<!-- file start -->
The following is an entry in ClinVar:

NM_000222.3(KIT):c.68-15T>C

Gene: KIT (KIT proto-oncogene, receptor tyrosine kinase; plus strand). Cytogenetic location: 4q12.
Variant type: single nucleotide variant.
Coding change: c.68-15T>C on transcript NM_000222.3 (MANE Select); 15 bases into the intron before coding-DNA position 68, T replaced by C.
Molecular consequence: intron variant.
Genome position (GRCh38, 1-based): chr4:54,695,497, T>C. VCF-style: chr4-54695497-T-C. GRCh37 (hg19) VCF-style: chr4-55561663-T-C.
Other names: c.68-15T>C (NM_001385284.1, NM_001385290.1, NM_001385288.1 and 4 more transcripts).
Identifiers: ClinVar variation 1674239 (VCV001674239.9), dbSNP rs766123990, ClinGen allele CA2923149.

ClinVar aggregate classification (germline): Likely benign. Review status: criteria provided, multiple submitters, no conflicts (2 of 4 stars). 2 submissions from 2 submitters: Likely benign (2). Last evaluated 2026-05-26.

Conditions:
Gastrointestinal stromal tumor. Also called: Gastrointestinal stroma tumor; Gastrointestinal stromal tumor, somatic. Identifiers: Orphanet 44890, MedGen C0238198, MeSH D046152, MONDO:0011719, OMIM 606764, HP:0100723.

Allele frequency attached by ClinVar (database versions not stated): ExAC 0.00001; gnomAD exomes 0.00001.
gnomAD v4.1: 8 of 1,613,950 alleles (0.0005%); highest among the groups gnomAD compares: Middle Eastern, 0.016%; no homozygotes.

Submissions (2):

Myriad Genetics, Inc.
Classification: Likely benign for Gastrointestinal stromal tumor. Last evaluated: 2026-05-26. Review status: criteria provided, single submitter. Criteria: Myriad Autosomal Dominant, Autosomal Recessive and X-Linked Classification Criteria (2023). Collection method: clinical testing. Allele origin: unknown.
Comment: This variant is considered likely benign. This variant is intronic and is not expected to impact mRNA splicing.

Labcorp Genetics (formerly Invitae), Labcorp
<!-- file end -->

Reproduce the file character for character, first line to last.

The following is an entry in ClinVar:

NM_000222.3(KIT):c.68-15T>C

Gene: KIT (KIT proto-oncogene, receptor tyrosine kinase; plus strand). Cytogenetic location: 4q12.
Variant type: single nucleotide variant.
Coding change: c.68-15T>C on transcript NM_000222.3 (MANE Select); 15 bases into the intron before coding-DNA position 68, T replaced by C.
Molecular consequence: intron variant.
Genome position (GRCh38, 1-based): chr4:54,695,497, T>C. VCF-style: chr4-54695497-T-C. GRCh37 (hg19) VCF-style: chr4-55561663-T-C.
Other names: c.68-15T>C (NM_001385284.1, NM_001385290.1, NM_001385288.1 and 4 more transcripts).
Identifiers: ClinVar variation 1674239 (VCV001674239.9), dbSNP rs766123990, ClinGen allele CA2923149.

ClinVar aggregate classification (germline): Likely benign. Review status: criteria provided, multiple submitters, no conflicts (2 of 4 stars). 2 submissions from 2 submitters: Likely benign (2). Last evaluated 2026-05-26.

Conditions:
Gastrointestinal stromal tumor. Also called: Gastrointestinal stroma tumor; Gastrointestinal stromal tumor, somatic. Identifiers: Orphanet 44890, MedGen C0238198, MeSH D046152, MONDO:0011719, OMIM 606764, HP:0100723.

Allele frequency attached by ClinVar (database versions not stated): ExAC 0.00001; gnomAD exomes 0.00001.
gnomAD v4.1: 8 of 1,613,950 alleles (0.0005%); highest among the groups gnomAD compares: Middle Eastern, 0.016%; no homozygotes.

Submissions (2):

Myriad Genetics, Inc.
Classification: Likely benign for Gastrointestinal stromal tumor. Last evaluated: 2026-05-26. Review status: criteria provided, single submitter. Criteria: Myriad Autosomal Dominant, Autosomal Recessive and X-Linked Classification Criteria (2023). Collection method: clinical testing. Allele origin: unknown.
Comment: This variant is considered likely benign. This variant is intronic and is not expected to impact mRNA splicing.

Labcorp Genetics (formerly Invitae), Labcorp